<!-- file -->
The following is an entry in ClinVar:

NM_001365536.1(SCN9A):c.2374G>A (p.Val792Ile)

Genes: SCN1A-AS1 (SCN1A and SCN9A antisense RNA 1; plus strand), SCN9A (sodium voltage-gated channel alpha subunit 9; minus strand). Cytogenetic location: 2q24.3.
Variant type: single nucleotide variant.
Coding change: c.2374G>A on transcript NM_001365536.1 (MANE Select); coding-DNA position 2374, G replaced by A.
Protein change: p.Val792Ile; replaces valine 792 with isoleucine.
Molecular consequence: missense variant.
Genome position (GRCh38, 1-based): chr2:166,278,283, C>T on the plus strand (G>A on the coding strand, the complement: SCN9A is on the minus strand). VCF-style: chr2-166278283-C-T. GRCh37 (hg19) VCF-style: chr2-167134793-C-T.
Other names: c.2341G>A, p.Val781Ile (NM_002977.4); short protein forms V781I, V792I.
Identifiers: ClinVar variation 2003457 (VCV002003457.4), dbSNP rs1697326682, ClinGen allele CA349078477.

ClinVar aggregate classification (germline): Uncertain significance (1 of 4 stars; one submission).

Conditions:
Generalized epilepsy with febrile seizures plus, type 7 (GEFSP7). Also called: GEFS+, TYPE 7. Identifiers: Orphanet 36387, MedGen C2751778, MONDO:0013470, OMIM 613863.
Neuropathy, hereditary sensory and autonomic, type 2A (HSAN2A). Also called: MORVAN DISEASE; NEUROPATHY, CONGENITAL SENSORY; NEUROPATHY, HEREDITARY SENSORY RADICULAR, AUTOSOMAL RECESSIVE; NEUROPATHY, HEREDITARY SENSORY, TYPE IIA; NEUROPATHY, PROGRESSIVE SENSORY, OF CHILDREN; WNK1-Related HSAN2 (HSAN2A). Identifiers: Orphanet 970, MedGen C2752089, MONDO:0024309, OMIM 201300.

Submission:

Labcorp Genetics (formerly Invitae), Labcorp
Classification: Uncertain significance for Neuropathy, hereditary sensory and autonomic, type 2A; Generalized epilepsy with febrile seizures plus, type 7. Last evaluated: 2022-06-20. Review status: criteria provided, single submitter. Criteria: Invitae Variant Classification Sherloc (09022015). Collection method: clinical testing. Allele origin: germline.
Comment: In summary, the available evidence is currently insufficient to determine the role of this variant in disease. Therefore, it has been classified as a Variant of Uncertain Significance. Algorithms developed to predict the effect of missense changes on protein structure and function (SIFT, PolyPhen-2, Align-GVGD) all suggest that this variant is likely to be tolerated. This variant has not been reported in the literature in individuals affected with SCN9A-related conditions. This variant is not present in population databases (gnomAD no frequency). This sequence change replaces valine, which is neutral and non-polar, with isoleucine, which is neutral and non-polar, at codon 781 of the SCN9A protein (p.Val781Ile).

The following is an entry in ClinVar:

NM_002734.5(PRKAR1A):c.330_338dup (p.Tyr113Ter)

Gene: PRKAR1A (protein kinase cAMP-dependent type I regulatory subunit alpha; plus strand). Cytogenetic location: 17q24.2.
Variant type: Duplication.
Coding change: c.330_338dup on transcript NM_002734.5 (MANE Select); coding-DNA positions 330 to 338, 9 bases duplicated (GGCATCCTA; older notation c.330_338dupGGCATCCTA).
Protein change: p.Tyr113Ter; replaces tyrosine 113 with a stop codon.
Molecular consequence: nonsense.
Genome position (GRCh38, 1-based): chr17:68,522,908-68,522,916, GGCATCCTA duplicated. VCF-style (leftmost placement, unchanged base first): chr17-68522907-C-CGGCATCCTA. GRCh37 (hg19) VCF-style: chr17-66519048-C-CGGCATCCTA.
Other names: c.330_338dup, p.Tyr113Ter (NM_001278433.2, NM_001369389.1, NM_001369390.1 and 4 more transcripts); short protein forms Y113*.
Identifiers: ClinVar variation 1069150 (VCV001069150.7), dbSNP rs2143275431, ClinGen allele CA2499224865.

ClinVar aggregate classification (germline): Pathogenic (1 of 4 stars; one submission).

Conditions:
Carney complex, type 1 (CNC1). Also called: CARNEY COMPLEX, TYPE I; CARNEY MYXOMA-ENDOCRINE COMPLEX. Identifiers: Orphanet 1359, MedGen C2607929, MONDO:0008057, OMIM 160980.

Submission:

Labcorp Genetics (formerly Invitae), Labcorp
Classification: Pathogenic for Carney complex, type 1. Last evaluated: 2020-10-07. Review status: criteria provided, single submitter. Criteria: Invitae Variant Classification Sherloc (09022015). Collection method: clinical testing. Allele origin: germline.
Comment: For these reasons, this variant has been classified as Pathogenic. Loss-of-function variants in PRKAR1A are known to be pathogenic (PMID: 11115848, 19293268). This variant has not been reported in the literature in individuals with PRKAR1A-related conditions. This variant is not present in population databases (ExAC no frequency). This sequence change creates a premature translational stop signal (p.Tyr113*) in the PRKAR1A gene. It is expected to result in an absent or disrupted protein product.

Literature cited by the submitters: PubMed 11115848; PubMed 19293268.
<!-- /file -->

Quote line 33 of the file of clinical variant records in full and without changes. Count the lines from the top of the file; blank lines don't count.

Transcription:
Labcorp Genetics (formerly Invitae), Labcorp